China sentenced a Canadian man to death in the latest escalation of the countries’ feud over Huawei
- A court in Dalian, China, sentenced a 36-year-old Canadian man to death on charges of international drug trafficking on Monday.
- Robert Lloyd Schellenberg was detained in China in 2014 and sentenced to 15 years last November, before a Chinese court said his sentence was too lenient and retried him.
- The death sentence comes a month into China and Canada’s diplomatic feud over Ottawa’s arrest and detention of Huawei CFO Meng Wanzhou.
- Schellenberg says he was framed.
A Chinese court sentenced a Canadian man to death on charges of drug smuggling on Monday in the latest escalation of Beijing and Ottawa’s diplomatic feud over the detention of Chinese tech giant Huawei’s CFO.
The Dalian Intermediate People’s Court in Liaoning, a province in northeastern China, handed down Robert Lloyd Schoenberg’s judgment at his retrial on Monday, it said in a statement on its website.
Schellenberg, 36, was detained in China in 2014. He was sentenced to 15 years in prison on charges of smuggling drugs last November. Schellenberg says he is innocent.
In late December, a Dalian court bolstered his charge to international drug trafficking, deemed his punishment to be too light, and called for a retrial.
Chinese prosecutors accused Schellenberg of trying to smuggle 222 kg of methamphetamine in a car tire liner from China to Australia, and listed a series of phone conversations implicating him.
Schellenberg says he was framed.
He told the court on Monday, according to Globe and Mail China correspondent Nathan VanderKlippe: “I am not a drug smuggler. I am not a drug user. I am a normal person.”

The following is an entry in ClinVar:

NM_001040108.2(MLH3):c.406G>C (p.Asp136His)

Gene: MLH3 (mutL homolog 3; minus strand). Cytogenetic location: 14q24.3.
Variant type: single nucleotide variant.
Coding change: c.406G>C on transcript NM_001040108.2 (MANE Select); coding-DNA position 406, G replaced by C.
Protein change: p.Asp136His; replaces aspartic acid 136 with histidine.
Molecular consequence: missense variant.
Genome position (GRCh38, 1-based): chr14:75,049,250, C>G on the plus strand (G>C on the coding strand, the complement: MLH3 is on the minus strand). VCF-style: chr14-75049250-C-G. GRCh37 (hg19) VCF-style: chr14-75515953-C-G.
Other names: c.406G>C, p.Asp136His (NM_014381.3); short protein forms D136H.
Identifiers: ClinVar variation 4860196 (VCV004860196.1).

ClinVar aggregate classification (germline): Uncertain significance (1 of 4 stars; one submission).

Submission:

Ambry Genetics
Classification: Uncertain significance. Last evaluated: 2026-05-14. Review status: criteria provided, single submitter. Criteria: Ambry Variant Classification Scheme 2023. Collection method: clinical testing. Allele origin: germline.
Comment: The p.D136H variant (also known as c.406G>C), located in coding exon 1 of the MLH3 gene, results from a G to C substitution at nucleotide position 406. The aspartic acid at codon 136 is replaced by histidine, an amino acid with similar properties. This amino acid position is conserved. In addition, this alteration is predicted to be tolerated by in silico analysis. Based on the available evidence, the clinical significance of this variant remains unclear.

The maximum penalty for international drug trafficking in China is the death sentence.
Schellenberg’s December hearing came three weeks into a diplomatic feud between China and Canada over the arrest and detention of Meng Wanzhou, the CFO of Huawei and daughter of the company’s founder.
Canada made the arrest at the US’ request. Meng is suspected of violating US sanctions on Iran, and of misleading banks and investors regarding a second company sold to Iran.
Canada briefly detained Meng before allowing her to await extradition to the US in a multi-million dollar home she owns in the country.
Since Meng’s arrest, China detained two more Canadians, former diplomat Michael Kovrig and entrepreneur Michael Spavor, on vague claims that they threaten Chinese national security.
Experts have directly linked these cases to China’s Huawei dispute.
Donald Clarke, a China law expert at the George Washington University Law School, described the Canadian detainees — including Schellenberg — as “hostages.”
He wrote on Lawfare last Friday that Schellenberg’s “case appears to reinforce the message, previously suggested by the detentions of Canadians Michael Kovrig and Michael Spavor, that China views the holding of human hostages as an acceptable way to conduct diplomacy.”
Lauri Nelson-Jones, Schellenberg’s aunt, told The Globe and Mail ahead of Monday’s retrial: “There’s no way they are not using him as a pawn.”
“That’s someone’s kid. That’s someone’s brother and nephew,” she added. “And to just say: ‘We’re going to think about ending his life now over this’ – it’s not warranted. It’s not deserved. It’s heartbreaking.”
China’s ambassador to Canada, Lu Shaye, accused Ottawa of exhibiting “Western egotism and white supremacy” in the case of Meng’s arrest last week.